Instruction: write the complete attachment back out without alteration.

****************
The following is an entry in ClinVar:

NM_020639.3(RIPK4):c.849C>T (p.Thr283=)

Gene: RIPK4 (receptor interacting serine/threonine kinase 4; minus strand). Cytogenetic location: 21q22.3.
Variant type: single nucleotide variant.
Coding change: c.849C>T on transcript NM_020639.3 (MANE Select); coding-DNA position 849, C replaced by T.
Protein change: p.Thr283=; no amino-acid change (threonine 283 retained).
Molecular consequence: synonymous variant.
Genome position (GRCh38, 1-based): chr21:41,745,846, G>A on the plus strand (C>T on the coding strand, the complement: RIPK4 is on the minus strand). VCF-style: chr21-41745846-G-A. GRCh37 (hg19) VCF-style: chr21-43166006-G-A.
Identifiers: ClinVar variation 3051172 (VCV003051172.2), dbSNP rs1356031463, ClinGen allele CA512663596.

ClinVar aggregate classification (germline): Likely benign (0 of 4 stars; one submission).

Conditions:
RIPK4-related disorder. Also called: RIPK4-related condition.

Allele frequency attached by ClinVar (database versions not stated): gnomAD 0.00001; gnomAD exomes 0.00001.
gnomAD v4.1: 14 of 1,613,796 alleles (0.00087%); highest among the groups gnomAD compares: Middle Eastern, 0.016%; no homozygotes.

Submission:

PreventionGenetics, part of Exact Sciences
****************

The following is an entry in ClinVar:

NM_020639.3(RIPK4):c.849C>T (p.Thr283=)

Gene: RIPK4 (receptor interacting serine/threonine kinase 4; minus strand). Cytogenetic location: 21q22.3.
Variant type: single nucleotide variant.
Coding change: c.849C>T on transcript NM_020639.3 (MANE Select); coding-DNA position 849, C replaced by T.
Protein change: p.Thr283=; no amino-acid change (threonine 283 retained).
Molecular consequence: synonymous variant.
Genome position (GRCh38, 1-based): chr21:41,745,846, G>A on the plus strand (C>T on the coding strand, the complement: RIPK4 is on the minus strand). VCF-style: chr21-41745846-G-A. GRCh37 (hg19) VCF-style: chr21-43166006-G-A.
Identifiers: ClinVar variation 3051172 (VCV003051172.2), dbSNP rs1356031463, ClinGen allele CA512663596.

ClinVar aggregate classification (germline): Likely benign (0 of 4 stars; one submission).

Conditions:
RIPK4-related disorder. Also called: RIPK4-related condition.

Allele frequency attached by ClinVar (database versions not stated): gnomAD 0.00001; gnomAD exomes 0.00001.
gnomAD v4.1: 14 of 1,613,796 alleles (0.00087%); highest among the groups gnomAD compares: Middle Eastern, 0.016%; no homozygotes.

Submission:

PreventionGenetics, part of Exact Sciences